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Not of a sound mind
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 I didn’t think I was showing my age much. Mind you, I said, “much.”
That all changed the other day when The Kid asked me whatever happened to that guy that was living in the foxhole.
I cocked my head for a minute and had to think “dude”... “foxhole”....hmmm.
Who was he talking about?
He saw the blank look on my face and with an exasperated sigh said, “Mom. Come on. You know who I mean. That guy in Iraq. They pulled him out of that hole in the ground? Who was that...?”
I could not, for the life of me, remember his name.
I could see his face, but the name was just as blank as my mind.
I shrugged and said, “I know who you’re talking about, but I can’t remember his name.”
Two days later, however, at about 2:30 in the morning, I popped upright and said, “Saddam Hussein.”
Oh mama. That’s bad.
Kinda like riding around town over the weekend and Hubs is walking downtown taking pictures left and right, asking us to pose in front of places — which we are loathe to do — and about an hour later, after having stopped for pretzel bites and are heading back to the car, he starts swearing
in his strangely bizarro fashion.
“Fushkinooz! Husquevarna! Malatoot!”
The Kid and I turned around to see if he’d walked into a telephone pole.
He was standing on the sidewalk, staring at his camera.
“What’s wrong?” I asked.
“There’s no disk in here!” he sputtered, the temper tantrum reaching close to boiling level.
He clenched his fists and raised them up, turning his face toward the sky and growled loudly, scaring the underground rodents back under ground.
He was really upset because he’d been robbed of his miniature works of art.
I breathed a sigh of relief.
I knew that half the photos he’d tried to take included shots of my amply proportioned backside. He thinks it’s funny to take pictures of my largesse, but you know ... I do not dig it.
The Kid and I started laughing, because it was really funny to see him standing there having a grown up hissy fit, and he wasn’t quite over it.
As we got into the car, he slid into the driver’s seat and shook the camera.
“Who took the disk out of my photograph machine?”
The Kid and I looked at each other again and said in unison, “Photograph machine?”
It was a real good hardy har har moment and we enjoyed every second of it.
He was so mad he couldn’t think of the word “camera,” so he reverted back to his olde timey country boy language and came up with
“photograph machine.”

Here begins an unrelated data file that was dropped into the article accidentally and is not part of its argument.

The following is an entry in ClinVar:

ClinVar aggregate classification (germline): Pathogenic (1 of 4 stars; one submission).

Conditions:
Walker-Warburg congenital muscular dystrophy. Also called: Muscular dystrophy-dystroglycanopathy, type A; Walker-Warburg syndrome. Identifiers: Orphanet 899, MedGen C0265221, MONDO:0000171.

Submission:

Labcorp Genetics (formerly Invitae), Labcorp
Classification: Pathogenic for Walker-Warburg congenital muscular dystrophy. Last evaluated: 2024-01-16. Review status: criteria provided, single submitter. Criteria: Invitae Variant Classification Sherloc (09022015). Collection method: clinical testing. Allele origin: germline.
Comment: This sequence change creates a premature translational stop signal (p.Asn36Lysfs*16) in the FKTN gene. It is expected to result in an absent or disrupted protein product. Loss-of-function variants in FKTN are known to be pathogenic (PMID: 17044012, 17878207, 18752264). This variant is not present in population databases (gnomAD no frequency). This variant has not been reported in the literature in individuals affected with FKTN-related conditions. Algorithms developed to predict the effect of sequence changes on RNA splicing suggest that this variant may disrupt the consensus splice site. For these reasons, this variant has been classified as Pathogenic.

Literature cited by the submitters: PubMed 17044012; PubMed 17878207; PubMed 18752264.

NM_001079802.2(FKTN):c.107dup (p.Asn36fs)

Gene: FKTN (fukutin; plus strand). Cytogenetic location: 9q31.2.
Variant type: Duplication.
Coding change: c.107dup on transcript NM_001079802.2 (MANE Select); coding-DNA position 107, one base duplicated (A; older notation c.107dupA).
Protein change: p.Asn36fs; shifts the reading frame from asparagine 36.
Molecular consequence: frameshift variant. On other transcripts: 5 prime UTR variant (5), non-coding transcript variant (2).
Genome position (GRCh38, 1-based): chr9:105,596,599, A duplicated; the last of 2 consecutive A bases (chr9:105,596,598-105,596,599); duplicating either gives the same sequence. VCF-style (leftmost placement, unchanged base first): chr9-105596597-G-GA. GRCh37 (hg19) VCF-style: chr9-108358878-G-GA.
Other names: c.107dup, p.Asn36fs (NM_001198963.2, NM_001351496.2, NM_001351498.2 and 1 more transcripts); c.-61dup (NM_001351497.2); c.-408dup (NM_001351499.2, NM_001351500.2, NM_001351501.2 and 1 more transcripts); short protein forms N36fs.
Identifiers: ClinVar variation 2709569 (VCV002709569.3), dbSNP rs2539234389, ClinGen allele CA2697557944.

“Think you can crank up the horseless wagon to git us home, Junior?” I asked.
I could see the steam coming out of his ears, like a tea kettle about to go off.
“Yeah, you think you could I could borrie yor new-fangled ee leck tron ik tawkin dee vice?” drawled The Kid.
Another good hardy har har.
Insert key, start engine.
“Very funny,” Hubs said, starting to grin in spite of himself.
Yes, it was.
Made for good commentary all the way home.
I suggested he get out The Kid’s sudoku book and git ta gittin’.
The next day, we get a call from Granny.
Hubs is talking to her and asks how things are going and if she is staying busy.
She recited her list of friends in the hospital, friends on their deathbeds, friends who’ve passed recently.
“I haven’t heard from Uncle Gordon lately though, so I’m not sure what’s going on with him.”
“You haven’t heard from Uncle Gordon? What do you mean?” Hubs asked, waving at me to get my attention.
He already had it as I looked at him with a big grin, trying to suppress another big hardy har har.
“Well, since Aunt Gay passed and Aunt Margie passed, I haven’t heard a word from him.”
Mind you, Uncle Gordon never once phoned my mother in-law.
Hubs said, “Well, it’s probably a good thing you haven’t heard from him ... ’cause it would likely scare you right outta your nightgown.”
He looked at me and started counting, lifting his fingers with each second.
He got to four and started laughing.
She had finally muttered, “Oh, that’s right...” and then started giggling, having forgotten that Uncle Gordon had also passed on.
Not unlike one of my brothers, who had his own hissy fit when he found out that one of our uncles had crossed over and no one had told him.
“Yep. Sent ya the obit. Everyone got a copy of it,” I informed him.
I counted to four before I heard him mutter, “Really? When was that?”
“When he died. Over a year ago.”
Guess what he’s getting for Christmas this year?
A big fat sudoku book.
And I’m going to teach myself how to play solitaire.
If I can remember where the cards are.